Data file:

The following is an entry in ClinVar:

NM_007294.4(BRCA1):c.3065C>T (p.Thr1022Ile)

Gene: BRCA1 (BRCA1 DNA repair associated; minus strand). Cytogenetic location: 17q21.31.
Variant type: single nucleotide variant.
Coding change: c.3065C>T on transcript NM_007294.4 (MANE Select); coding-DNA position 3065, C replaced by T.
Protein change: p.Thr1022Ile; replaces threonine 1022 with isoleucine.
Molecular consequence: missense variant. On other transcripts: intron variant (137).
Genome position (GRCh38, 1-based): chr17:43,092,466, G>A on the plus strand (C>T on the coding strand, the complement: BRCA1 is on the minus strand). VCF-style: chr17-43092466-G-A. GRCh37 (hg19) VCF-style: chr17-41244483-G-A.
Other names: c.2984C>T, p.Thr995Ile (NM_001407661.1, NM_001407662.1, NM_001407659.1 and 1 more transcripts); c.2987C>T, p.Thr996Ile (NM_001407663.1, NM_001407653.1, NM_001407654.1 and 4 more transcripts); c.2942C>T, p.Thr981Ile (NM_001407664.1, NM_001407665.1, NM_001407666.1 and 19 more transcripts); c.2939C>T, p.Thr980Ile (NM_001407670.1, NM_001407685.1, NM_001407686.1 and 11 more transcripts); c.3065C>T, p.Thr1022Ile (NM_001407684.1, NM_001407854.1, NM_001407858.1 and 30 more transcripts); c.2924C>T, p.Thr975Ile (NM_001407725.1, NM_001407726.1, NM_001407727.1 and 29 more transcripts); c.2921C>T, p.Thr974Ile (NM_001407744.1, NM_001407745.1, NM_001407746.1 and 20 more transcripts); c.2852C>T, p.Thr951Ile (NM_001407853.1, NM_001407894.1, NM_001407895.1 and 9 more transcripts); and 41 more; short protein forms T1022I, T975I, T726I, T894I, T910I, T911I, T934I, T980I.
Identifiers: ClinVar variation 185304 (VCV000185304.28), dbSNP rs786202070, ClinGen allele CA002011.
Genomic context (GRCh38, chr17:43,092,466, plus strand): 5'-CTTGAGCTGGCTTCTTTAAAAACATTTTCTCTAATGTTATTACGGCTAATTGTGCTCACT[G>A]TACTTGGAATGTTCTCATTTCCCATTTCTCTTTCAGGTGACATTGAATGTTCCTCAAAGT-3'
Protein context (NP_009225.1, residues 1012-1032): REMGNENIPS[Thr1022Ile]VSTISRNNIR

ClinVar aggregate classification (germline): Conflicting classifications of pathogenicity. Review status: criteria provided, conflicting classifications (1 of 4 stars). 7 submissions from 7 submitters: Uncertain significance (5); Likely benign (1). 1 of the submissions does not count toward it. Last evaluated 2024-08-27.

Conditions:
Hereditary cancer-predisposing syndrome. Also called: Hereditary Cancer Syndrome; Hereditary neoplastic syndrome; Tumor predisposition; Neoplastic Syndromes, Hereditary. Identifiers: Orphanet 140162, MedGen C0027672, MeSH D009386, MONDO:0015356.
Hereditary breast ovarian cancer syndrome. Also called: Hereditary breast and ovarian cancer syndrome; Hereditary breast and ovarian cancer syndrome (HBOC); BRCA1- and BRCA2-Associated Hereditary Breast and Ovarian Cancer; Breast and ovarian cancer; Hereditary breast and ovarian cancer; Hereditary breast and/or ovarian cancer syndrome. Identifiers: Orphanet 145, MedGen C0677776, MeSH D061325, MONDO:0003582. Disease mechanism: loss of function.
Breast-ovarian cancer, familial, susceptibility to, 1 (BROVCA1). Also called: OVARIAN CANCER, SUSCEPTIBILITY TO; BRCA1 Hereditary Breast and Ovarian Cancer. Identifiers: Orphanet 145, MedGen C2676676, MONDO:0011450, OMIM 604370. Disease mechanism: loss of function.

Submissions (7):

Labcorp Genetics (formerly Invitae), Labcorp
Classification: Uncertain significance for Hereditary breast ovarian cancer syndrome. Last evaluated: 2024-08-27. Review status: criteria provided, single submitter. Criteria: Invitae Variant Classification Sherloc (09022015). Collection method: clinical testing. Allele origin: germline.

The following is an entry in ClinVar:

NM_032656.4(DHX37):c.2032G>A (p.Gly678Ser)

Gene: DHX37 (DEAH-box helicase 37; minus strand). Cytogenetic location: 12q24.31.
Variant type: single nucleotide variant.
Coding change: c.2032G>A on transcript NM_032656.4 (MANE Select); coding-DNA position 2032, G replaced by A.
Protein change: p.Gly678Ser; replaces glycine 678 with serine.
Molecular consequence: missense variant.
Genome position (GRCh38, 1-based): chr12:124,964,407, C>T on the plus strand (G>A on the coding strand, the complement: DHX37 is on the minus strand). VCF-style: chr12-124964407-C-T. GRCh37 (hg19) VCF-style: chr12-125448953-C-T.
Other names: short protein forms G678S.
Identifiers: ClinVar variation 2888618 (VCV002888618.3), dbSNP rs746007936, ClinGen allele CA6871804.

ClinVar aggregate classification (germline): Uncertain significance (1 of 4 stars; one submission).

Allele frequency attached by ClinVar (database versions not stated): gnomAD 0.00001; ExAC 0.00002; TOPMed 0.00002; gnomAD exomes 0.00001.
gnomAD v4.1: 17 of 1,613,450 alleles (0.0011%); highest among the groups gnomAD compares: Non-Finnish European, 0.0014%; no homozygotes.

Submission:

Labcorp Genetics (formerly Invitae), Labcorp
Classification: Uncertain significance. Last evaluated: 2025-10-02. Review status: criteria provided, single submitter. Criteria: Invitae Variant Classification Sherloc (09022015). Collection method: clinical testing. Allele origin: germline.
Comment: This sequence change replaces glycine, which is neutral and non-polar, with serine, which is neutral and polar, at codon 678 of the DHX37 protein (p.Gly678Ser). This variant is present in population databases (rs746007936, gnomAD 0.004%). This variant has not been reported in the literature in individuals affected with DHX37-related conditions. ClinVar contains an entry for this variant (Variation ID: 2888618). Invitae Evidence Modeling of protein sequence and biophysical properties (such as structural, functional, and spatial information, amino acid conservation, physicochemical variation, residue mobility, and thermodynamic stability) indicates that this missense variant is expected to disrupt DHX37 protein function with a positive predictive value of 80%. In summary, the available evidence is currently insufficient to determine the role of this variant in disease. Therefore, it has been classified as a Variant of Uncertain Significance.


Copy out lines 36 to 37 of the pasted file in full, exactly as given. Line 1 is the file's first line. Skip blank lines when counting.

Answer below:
Classification: Uncertain significance. Last evaluated: 2025-10-02. Review status: criteria provided, single submitter. Criteria: Invitae Variant Classification Sherloc (09022015). Collection method: clinical testing. Allele origin: germline.
Comment: This sequence change replaces glycine, which is neutral and non-polar, with serine, which is neutral and polar, at codon 678 of the DHX37 protein (p.Gly678Ser). This variant is present in population databases (rs746007936, gnomAD 0.004%). This variant has not been reported in the literature in individuals affected with DHX37-related conditions. ClinVar contains an entry for this variant (Variation ID: 2888618). Invitae Evidence Modeling of protein sequence and biophysical properties (such as structural, functional, and spatial information, amino acid conservation, physicochemical variation, residue mobility, and thermodynamic stability) indicates that this missense variant is expected to disrupt DHX37 protein function with a positive predictive value of 80%. In summary, the available evidence is currently insufficient to determine the role of this variant in disease. Therefore, it has been classified as a Variant of Uncertain Significance.